With gratitude, I took her advice and revised. That relationship turned into a friendship that has lasted to this day online, though we have yet to meet in person. But she advised me to join ACFW, which I did. I had no idea how much help a writer could get through a writers’ association. It was through them I met my critique partner Rachel Phifer, the only person ever since that I critique with. Our friendship and writing collaboration has been such a blessing that we have our own business now of helping other authors reach their goals on Novel Renaissance.
Rachel and I, at different years, both entered the ACFW Genesis and both were winners. Me the Gold, and Rachel the Silver. As time went on, Rachel garnered an ACFW Carol nomination, and I received the following to add to my Genesis: The Grace Award winner, Finalist for Grace Award, Canada’s The Word Guild Award, and twice a finalist for Readers’ Favorite.
But those awards were yet to come when I was just about ready to give up writing in 2009 after receiving the Genesis for my debut novel. Just previous to this, my first agent decided to leave the business which left me free to talk with a top notch agent who contacted me after the Genesis win. She was all set to sign me when during our interview I told her that most of the larger houses had turned my manuscript down due to its setting, India. That was when she politely had to withdraw her offer.
I wasn’t exactly crushed, but so disappointed that I thought of giving up. A number of months later though, a brand new, small traditional royalty payment publishing house WhiteFire (that I had met through ACFW) contacted me. They loved my book and want to publish it. I was their first author other than the owner of the house, Roseanna White.
WhiteFire gave me my start for which I am eternally grateful. At that time I could have written another novel that had a more marketable setting for the American audience, but my desire for artistic integrity was too strong. I believed in my story and wanted to complete my trilogy. WhiteFire was totally behind me.
A few years later, I saw a submission call for romantic novellas written in various parts of the world. I chose one of their story ideas, and WhiteRose Publshing of Pelican Book Group released Londonderry Dreaming which is set in Ireland. I had another manuscript on my laptop, a story that I thought would appeal to US audiences called Sofi’s Bridge set in Washington State. WhiteRose wanted that one too.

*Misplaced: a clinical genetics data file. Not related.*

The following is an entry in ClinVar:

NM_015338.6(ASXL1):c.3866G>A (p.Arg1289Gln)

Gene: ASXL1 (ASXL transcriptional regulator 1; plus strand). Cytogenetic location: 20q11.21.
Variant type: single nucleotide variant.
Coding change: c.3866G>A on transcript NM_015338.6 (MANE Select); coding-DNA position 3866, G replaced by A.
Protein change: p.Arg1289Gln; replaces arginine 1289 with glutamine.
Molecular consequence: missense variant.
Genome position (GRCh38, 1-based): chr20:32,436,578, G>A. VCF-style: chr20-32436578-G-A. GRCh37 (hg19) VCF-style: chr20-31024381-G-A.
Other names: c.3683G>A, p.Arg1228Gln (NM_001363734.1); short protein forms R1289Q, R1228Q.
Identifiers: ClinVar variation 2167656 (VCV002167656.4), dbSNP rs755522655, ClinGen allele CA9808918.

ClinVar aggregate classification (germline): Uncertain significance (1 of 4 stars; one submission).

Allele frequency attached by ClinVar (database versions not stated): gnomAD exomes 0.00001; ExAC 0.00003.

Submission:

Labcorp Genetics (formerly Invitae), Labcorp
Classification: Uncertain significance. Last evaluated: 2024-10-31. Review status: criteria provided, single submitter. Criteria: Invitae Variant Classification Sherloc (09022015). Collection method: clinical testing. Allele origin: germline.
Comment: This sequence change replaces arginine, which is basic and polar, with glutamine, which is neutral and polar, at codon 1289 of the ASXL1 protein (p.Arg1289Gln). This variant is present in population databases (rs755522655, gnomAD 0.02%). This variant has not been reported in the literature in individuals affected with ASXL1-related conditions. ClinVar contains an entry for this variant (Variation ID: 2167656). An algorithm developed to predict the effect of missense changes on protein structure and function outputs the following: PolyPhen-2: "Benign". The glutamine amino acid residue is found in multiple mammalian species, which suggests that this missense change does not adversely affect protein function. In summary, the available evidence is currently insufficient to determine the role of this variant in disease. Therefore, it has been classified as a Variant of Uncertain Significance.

A few years after that WhiteFire wanted to publish my non-fiction book Finding Sarah, Finding Me: A Birth Mother’s Story. That book will also be released in 2016.
At this point in 2016 I currently have 6 books under my belt, and am writing my 7th. It’s been a long journey, filled with ups and downs. But each time I think of stopping, the Lord opens up a new contract, often when I’m not even looking for it.
What do you think about the future of book publishing?
I think the two forms of publication (self and traditional) will continue side by side. In my opinion both kinds of books, paper and digital will continue because readers have so many different tastes. There are pros and cons to both types, bigger traditional houses will still have the better distribution lines to get books into stores, but online will continue to be strong for both self and traditionally published books.
As an author, I think the two types are a win-win.
What do you use?: Professional Editor, Professional Cover Designer
What genres do you write?: Christian Historical, Christian Historical Romance, Christian Contemporary Romance, Christian Women’s Fiction, Christian Non-fiction
What formats are your books in?: eBook, Print, Both eBook and Print
All information in this post is presented “as is” supplied by the author. We don’t edit, to allow you, the reader, to hear the author in their own voice.